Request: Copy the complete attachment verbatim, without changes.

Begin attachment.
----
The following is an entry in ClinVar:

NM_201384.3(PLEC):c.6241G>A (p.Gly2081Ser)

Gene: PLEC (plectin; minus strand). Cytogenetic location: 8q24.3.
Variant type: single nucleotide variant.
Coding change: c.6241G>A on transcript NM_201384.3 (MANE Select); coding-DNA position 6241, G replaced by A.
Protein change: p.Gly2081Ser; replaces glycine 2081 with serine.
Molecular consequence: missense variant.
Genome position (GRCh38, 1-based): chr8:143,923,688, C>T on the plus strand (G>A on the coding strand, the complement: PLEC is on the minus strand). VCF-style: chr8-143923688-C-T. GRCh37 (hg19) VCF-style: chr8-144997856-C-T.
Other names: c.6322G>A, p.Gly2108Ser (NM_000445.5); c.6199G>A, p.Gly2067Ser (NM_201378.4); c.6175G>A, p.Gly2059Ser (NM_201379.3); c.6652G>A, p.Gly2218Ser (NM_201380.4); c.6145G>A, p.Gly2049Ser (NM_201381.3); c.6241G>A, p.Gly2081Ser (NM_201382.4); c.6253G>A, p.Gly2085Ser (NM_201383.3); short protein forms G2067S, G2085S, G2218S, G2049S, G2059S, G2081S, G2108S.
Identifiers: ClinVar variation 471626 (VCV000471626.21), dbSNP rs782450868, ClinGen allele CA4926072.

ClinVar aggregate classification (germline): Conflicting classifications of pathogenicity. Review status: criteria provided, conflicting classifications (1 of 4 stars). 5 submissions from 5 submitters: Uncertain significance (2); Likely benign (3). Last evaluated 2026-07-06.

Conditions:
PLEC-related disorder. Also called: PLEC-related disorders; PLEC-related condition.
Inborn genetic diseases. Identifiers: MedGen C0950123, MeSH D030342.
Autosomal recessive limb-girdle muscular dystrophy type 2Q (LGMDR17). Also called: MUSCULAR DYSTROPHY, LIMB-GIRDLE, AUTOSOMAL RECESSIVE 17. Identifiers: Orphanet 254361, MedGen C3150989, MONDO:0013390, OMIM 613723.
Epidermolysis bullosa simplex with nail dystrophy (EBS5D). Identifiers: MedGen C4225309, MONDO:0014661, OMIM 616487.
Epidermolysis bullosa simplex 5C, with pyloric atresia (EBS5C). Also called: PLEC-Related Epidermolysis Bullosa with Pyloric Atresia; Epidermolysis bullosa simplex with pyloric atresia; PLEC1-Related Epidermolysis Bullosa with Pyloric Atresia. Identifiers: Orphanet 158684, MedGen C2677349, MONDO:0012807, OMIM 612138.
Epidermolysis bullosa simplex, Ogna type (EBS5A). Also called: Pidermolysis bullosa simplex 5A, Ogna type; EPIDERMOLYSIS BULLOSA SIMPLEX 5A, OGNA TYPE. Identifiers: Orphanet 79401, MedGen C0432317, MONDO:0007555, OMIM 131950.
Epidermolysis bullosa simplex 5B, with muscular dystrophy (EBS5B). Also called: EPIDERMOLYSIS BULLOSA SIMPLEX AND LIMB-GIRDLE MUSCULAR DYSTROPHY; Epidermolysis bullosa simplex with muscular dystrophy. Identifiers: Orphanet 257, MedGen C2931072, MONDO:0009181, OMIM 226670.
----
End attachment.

The following is an entry in ClinVar:

NM_201384.3(PLEC):c.6241G>A (p.Gly2081Ser)

Gene: PLEC (plectin; minus strand). Cytogenetic location: 8q24.3.
Variant type: single nucleotide variant.
Coding change: c.6241G>A on transcript NM_201384.3 (MANE Select); coding-DNA position 6241, G replaced by A.
Protein change: p.Gly2081Ser; replaces glycine 2081 with serine.
Molecular consequence: missense variant.
Genome position (GRCh38, 1-based): chr8:143,923,688, C>T on the plus strand (G>A on the coding strand, the complement: PLEC is on the minus strand). VCF-style: chr8-143923688-C-T. GRCh37 (hg19) VCF-style: chr8-144997856-C-T.
Other names: c.6322G>A, p.Gly2108Ser (NM_000445.5); c.6199G>A, p.Gly2067Ser (NM_201378.4); c.6175G>A, p.Gly2059Ser (NM_201379.3); c.6652G>A, p.Gly2218Ser (NM_201380.4); c.6145G>A, p.Gly2049Ser (NM_201381.3); c.6241G>A, p.Gly2081Ser (NM_201382.4); c.6253G>A, p.Gly2085Ser (NM_201383.3); short protein forms G2067S, G2085S, G2218S, G2049S, G2059S, G2081S, G2108S.
Identifiers: ClinVar variation 471626 (VCV000471626.21), dbSNP rs782450868, ClinGen allele CA4926072.

ClinVar aggregate classification (germline): Conflicting classifications of pathogenicity. Review status: criteria provided, conflicting classifications (1 of 4 stars). 5 submissions from 5 submitters: Uncertain significance (2); Likely benign (3). Last evaluated 2026-07-06.

Conditions:
PLEC-related disorder. Also called: PLEC-related disorders; PLEC-related condition.
Inborn genetic diseases. Identifiers: MedGen C0950123, MeSH D030342.
Autosomal recessive limb-girdle muscular dystrophy type 2Q (LGMDR17). Also called: MUSCULAR DYSTROPHY, LIMB-GIRDLE, AUTOSOMAL RECESSIVE 17. Identifiers: Orphanet 254361, MedGen C3150989, MONDO:0013390, OMIM 613723.
Epidermolysis bullosa simplex with nail dystrophy (EBS5D). Identifiers: MedGen C4225309, MONDO:0014661, OMIM 616487.
Epidermolysis bullosa simplex 5C, with pyloric atresia (EBS5C). Also called: PLEC-Related Epidermolysis Bullosa with Pyloric Atresia; Epidermolysis bullosa simplex with pyloric atresia; PLEC1-Related Epidermolysis Bullosa with Pyloric Atresia. Identifiers: Orphanet 158684, MedGen C2677349, MONDO:0012807, OMIM 612138.
Epidermolysis bullosa simplex, Ogna type (EBS5A). Also called: Pidermolysis bullosa simplex 5A, Ogna type; EPIDERMOLYSIS BULLOSA SIMPLEX 5A, OGNA TYPE. Identifiers: Orphanet 79401, MedGen C0432317, MONDO:0007555, OMIM 131950.
Epidermolysis bullosa simplex 5B, with muscular dystrophy (EBS5B). Also called: EPIDERMOLYSIS BULLOSA SIMPLEX AND LIMB-GIRDLE MUSCULAR DYSTROPHY; Epidermolysis bullosa simplex with muscular dystrophy. Identifiers: Orphanet 257, MedGen C2931072, MONDO:0009181, OMIM 226670.